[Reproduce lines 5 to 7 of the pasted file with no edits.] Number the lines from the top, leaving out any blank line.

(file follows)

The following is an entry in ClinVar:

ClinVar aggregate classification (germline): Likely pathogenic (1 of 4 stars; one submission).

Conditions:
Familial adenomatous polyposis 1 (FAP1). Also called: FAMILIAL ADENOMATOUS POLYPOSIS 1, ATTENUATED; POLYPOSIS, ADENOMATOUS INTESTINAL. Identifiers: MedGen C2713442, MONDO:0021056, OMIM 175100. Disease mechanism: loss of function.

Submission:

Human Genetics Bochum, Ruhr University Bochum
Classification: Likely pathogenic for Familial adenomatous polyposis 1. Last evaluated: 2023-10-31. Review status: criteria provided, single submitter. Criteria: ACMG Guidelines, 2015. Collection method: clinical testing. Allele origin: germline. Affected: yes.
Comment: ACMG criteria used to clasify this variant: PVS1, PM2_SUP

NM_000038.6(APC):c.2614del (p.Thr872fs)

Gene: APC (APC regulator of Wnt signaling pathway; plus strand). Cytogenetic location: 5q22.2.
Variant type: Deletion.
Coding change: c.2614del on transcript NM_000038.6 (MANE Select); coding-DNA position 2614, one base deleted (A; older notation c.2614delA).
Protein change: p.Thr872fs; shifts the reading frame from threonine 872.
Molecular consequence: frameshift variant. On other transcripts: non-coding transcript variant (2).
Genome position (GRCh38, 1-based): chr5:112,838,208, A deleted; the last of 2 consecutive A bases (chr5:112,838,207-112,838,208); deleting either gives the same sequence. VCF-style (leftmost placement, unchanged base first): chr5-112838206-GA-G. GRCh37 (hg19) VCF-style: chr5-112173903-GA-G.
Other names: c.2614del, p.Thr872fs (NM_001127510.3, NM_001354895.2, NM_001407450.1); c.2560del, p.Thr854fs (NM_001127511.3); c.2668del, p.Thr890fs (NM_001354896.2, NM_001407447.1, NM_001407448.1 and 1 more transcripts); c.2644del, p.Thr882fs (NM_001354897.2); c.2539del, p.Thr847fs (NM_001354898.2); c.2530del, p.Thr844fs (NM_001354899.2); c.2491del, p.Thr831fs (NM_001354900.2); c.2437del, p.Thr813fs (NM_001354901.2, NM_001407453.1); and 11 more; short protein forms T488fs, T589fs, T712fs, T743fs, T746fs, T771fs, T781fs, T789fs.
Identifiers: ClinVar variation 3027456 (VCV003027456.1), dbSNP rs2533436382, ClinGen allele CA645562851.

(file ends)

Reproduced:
Submission:

Human Genetics Bochum, Ruhr University Bochum
Classification: Likely pathogenic for Familial adenomatous polyposis 1. Last evaluated: 2023-10-31. Review status: criteria provided, single submitter. Criteria: ACMG Guidelines, 2015. Collection method: clinical testing. Allele origin: germline. Affected: yes.